He also said that he felt the tone of the review was that if Casey Movers paid more money then Kristen would remove the review. I can tell you that was not and is not the goal of that review. The review was an honest outpouring of frustration with a below average moving experience. My in-laws and Kristen understand that moving is never perfect, and you make certain compromises in the coverage you choose and the company you entrust your all your worldly goods with.
I asked Matthew straight up if he intended to move forward with the lawsuit against my wife. He did not say, “no we don’t”, but he gave the general impression that they wouldn’t.
But see Mr. Buckley's update subsequent to that, about a suspicious new positive Yelp review. Maybe Mr. Buckley is too suspicious about that one — maybe all the kids are using stock photos on their Yelp reviews these days.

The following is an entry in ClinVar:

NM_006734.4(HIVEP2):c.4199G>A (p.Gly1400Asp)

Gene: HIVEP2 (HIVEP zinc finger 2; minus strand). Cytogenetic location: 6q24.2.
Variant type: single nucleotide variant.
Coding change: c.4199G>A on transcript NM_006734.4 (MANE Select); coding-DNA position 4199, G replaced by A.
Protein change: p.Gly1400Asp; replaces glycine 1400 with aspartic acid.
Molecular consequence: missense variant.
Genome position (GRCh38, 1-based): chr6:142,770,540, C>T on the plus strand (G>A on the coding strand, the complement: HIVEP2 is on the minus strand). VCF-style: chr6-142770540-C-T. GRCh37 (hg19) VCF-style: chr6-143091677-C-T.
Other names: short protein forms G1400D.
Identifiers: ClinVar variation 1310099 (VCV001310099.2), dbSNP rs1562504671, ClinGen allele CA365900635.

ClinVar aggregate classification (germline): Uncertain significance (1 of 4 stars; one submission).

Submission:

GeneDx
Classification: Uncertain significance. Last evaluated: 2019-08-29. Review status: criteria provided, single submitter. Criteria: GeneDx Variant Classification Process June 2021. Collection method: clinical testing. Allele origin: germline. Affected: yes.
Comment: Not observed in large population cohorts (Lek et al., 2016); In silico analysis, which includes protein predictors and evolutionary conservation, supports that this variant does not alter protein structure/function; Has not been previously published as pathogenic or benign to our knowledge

There are some lessons to be learned here.
1. Matthew Overstreet and Casey Movers have, with one letter, eviscerated their brand. Protip: don't do that. If you have a Matthew Overstreet working for you, supervise him. If you are a Matthew Overstreet, stop being Matthew Overstreet. Don't send out vague, error-ridden, legally incorrect, bumptious legal threats in an effort to improve your online reputation, because one day you're going to threaten a Phil and Kristen Buckley, and you're going to learn about the Streisand Effect.
2. If you have, in a weak moment, issued a stupid legal threat, you have two choices: withdraw it unequivocally and apologize profusely and hope to take the sting out of the bad publicity, or shut your damnfool mouth. Through his post-letter communications, Mr. Overstreet has put multiple nails in the coffin of any potential defamation suit his company might have had over the Yelp review. At this point, his admissions not only make it much easier to win such a suit, but make his company, and him personally, vulnerable to a malicious prosecution suit if they are foolish enough to sue the Buckleys. When your splenetic letter has been called out, don't double down. Don't even half-again down. Apologize or shut up.